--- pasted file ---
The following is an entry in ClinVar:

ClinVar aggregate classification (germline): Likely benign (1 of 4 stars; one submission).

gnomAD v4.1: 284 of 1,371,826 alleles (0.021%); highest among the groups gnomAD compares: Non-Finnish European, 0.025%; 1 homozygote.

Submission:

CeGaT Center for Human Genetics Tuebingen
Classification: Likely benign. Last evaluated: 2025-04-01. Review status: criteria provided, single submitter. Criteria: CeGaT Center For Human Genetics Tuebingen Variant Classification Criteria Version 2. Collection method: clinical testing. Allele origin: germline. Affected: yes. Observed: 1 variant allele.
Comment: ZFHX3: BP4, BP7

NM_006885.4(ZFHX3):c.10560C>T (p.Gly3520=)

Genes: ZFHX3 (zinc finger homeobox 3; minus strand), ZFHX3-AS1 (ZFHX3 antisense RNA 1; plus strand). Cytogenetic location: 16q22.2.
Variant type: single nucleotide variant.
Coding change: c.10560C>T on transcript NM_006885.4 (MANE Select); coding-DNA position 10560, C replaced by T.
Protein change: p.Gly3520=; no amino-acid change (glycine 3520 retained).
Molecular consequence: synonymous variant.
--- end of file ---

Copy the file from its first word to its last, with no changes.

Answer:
The following is an entry in ClinVar:

ClinVar aggregate classification (germline): Likely benign (1 of 4 stars; one submission).

gnomAD v4.1: 284 of 1,371,826 alleles (0.021%); highest among the groups gnomAD compares: Non-Finnish European, 0.025%; 1 homozygote.

Submission:

CeGaT Center for Human Genetics Tuebingen
Classification: Likely benign. Last evaluated: 2025-04-01. Review status: criteria provided, single submitter. Criteria: CeGaT Center For Human Genetics Tuebingen Variant Classification Criteria Version 2. Collection method: clinical testing. Allele origin: germline. Affected: yes. Observed: 1 variant allele.
Comment: ZFHX3: BP4, BP7

NM_006885.4(ZFHX3):c.10560C>T (p.Gly3520=)

Genes: ZFHX3 (zinc finger homeobox 3; minus strand), ZFHX3-AS1 (ZFHX3 antisense RNA 1; plus strand). Cytogenetic location: 16q22.2.
Variant type: single nucleotide variant.
Coding change: c.10560C>T on transcript NM_006885.4 (MANE Select); coding-DNA position 10560, C replaced by T.
Protein change: p.Gly3520=; no amino-acid change (glycine 3520 retained).
Molecular consequence: synonymous variant.